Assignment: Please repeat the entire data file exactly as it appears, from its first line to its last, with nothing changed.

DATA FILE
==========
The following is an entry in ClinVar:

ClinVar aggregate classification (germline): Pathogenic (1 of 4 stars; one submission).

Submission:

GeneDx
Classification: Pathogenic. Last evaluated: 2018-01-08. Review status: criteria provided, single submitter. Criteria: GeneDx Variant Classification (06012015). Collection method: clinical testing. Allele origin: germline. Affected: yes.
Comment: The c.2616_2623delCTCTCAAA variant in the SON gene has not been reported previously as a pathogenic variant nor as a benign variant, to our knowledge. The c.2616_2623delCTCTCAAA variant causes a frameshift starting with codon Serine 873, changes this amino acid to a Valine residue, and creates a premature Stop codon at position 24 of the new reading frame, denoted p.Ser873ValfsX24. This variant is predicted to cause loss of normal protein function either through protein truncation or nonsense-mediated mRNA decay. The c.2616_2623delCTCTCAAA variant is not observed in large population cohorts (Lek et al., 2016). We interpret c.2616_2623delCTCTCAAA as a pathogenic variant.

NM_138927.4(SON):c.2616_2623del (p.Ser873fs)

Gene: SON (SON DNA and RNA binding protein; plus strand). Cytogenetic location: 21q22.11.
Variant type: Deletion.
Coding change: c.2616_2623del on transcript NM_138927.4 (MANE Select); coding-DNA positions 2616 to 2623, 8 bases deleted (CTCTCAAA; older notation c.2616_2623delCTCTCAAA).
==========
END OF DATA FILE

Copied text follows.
The following is an entry in ClinVar:

ClinVar aggregate classification (germline): Pathogenic (1 of 4 stars; one submission).

Submission:

GeneDx
Classification: Pathogenic. Last evaluated: 2018-01-08. Review status: criteria provided, single submitter. Criteria: GeneDx Variant Classification (06012015). Collection method: clinical testing. Allele origin: germline. Affected: yes.
Comment: The c.2616_2623delCTCTCAAA variant in the SON gene has not been reported previously as a pathogenic variant nor as a benign variant, to our knowledge. The c.2616_2623delCTCTCAAA variant causes a frameshift starting with codon Serine 873, changes this amino acid to a Valine residue, and creates a premature Stop codon at position 24 of the new reading frame, denoted p.Ser873ValfsX24. This variant is predicted to cause loss of normal protein function either through protein truncation or nonsense-mediated mRNA decay. The c.2616_2623delCTCTCAAA variant is not observed in large population cohorts (Lek et al., 2016). We interpret c.2616_2623delCTCTCAAA as a pathogenic variant.

NM_138927.4(SON):c.2616_2623del (p.Ser873fs)

Gene: SON (SON DNA and RNA binding protein; plus strand). Cytogenetic location: 21q22.11.
Variant type: Deletion.
Coding change: c.2616_2623del on transcript NM_138927.4 (MANE Select); coding-DNA positions 2616 to 2623, 8 bases deleted (CTCTCAAA; older notation c.2616_2623delCTCTCAAA).